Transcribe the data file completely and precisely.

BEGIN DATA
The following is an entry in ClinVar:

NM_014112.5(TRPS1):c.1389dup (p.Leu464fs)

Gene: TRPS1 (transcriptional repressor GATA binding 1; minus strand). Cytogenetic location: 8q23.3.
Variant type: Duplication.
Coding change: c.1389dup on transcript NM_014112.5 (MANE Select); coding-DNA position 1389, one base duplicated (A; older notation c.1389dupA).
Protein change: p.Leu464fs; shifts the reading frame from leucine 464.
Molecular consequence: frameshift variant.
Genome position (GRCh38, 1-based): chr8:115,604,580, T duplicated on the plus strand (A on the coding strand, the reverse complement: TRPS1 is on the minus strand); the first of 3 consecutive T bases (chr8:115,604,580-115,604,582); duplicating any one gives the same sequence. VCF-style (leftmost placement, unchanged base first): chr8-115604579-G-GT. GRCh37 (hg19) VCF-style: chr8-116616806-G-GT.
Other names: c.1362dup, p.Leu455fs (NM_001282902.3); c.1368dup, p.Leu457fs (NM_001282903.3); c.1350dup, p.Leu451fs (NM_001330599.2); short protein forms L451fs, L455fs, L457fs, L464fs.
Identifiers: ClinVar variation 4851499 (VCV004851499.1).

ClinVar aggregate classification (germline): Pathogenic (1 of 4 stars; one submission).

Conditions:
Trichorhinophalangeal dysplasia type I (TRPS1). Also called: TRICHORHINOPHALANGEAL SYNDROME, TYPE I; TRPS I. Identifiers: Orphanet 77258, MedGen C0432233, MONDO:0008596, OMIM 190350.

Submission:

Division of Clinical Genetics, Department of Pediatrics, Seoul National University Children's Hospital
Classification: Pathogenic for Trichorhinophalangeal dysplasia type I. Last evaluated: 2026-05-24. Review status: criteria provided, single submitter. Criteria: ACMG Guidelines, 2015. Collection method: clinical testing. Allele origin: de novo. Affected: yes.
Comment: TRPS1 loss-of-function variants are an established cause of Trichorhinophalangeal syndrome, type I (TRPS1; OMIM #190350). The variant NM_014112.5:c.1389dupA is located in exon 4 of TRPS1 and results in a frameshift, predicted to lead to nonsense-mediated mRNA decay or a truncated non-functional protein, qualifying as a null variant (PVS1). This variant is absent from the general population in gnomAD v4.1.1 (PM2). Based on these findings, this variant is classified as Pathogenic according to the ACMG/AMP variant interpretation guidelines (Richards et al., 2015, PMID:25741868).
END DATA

The following is an entry in ClinVar:

NM_014112.5(TRPS1):c.1389dup (p.Leu464fs)

Gene: TRPS1 (transcriptional repressor GATA binding 1; minus strand). Cytogenetic location: 8q23.3.
Variant type: Duplication.
Coding change: c.1389dup on transcript NM_014112.5 (MANE Select); coding-DNA position 1389, one base duplicated (A; older notation c.1389dupA).
Protein change: p.Leu464fs; shifts the reading frame from leucine 464.
Molecular consequence: frameshift variant.
Genome position (GRCh38, 1-based): chr8:115,604,580, T duplicated on the plus strand (A on the coding strand, the reverse complement: TRPS1 is on the minus strand); the first of 3 consecutive T bases (chr8:115,604,580-115,604,582); duplicating any one gives the same sequence. VCF-style (leftmost placement, unchanged base first): chr8-115604579-G-GT. GRCh37 (hg19) VCF-style: chr8-116616806-G-GT.
Other names: c.1362dup, p.Leu455fs (NM_001282902.3); c.1368dup, p.Leu457fs (NM_001282903.3); c.1350dup, p.Leu451fs (NM_001330599.2); short protein forms L451fs, L455fs, L457fs, L464fs.
Identifiers: ClinVar variation 4851499 (VCV004851499.1).

ClinVar aggregate classification (germline): Pathogenic (1 of 4 stars; one submission).

Conditions:
Trichorhinophalangeal dysplasia type I (TRPS1). Also called: TRICHORHINOPHALANGEAL SYNDROME, TYPE I; TRPS I. Identifiers: Orphanet 77258, MedGen C0432233, MONDO:0008596, OMIM 190350.

Submission:

Division of Clinical Genetics, Department of Pediatrics, Seoul National University Children's Hospital
Classification: Pathogenic for Trichorhinophalangeal dysplasia type I. Last evaluated: 2026-05-24. Review status: criteria provided, single submitter. Criteria: ACMG Guidelines, 2015. Collection method: clinical testing. Allele origin: de novo. Affected: yes.
Comment: TRPS1 loss-of-function variants are an established cause of Trichorhinophalangeal syndrome, type I (TRPS1; OMIM #190350). The variant NM_014112.5:c.1389dupA is located in exon 4 of TRPS1 and results in a frameshift, predicted to lead to nonsense-mediated mRNA decay or a truncated non-functional protein, qualifying as a null variant (PVS1). This variant is absent from the general population in gnomAD v4.1.1 (PM2). Based on these findings, this variant is classified as Pathogenic according to the ACMG/AMP variant interpretation guidelines (Richards et al., 2015, PMID:25741868).